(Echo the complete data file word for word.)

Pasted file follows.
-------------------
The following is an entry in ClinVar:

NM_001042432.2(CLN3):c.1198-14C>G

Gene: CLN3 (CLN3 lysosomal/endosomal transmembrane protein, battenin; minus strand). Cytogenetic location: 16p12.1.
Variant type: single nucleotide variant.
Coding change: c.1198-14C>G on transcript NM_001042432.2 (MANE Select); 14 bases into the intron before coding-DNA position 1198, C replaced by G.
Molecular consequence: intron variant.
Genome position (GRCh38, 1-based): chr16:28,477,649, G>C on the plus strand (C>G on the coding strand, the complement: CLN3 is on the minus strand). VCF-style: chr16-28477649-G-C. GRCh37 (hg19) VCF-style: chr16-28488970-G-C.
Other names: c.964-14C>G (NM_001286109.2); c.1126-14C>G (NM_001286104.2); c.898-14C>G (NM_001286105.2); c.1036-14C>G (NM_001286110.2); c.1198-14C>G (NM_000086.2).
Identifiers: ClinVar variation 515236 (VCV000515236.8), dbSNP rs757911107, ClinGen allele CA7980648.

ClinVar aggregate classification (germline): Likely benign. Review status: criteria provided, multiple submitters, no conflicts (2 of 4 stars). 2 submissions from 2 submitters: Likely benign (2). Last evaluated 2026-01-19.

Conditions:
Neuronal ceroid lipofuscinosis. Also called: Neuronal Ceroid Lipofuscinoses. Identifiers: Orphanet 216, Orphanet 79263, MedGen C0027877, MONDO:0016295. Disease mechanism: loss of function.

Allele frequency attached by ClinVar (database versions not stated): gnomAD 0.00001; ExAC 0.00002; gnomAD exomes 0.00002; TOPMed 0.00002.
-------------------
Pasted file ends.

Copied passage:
The following is an entry in ClinVar:

NM_001042432.2(CLN3):c.1198-14C>G

Gene: CLN3 (CLN3 lysosomal/endosomal transmembrane protein, battenin; minus strand). Cytogenetic location: 16p12.1.
Variant type: single nucleotide variant.
Coding change: c.1198-14C>G on transcript NM_001042432.2 (MANE Select); 14 bases into the intron before coding-DNA position 1198, C replaced by G.
Molecular consequence: intron variant.
Genome position (GRCh38, 1-based): chr16:28,477,649, G>C on the plus strand (C>G on the coding strand, the complement: CLN3 is on the minus strand). VCF-style: chr16-28477649-G-C. GRCh37 (hg19) VCF-style: chr16-28488970-G-C.
Other names: c.964-14C>G (NM_001286109.2); c.1126-14C>G (NM_001286104.2); c.898-14C>G (NM_001286105.2); c.1036-14C>G (NM_001286110.2); c.1198-14C>G (NM_000086.2).
Identifiers: ClinVar variation 515236 (VCV000515236.8), dbSNP rs757911107, ClinGen allele CA7980648.

ClinVar aggregate classification (germline): Likely benign. Review status: criteria provided, multiple submitters, no conflicts (2 of 4 stars). 2 submissions from 2 submitters: Likely benign (2). Last evaluated 2026-01-19.

Conditions:
Neuronal ceroid lipofuscinosis. Also called: Neuronal Ceroid Lipofuscinoses. Identifiers: Orphanet 216, Orphanet 79263, MedGen C0027877, MONDO:0016295. Disease mechanism: loss of function.

Allele frequency attached by ClinVar (database versions not stated): gnomAD 0.00001; ExAC 0.00002; gnomAD exomes 0.00002; TOPMed 0.00002.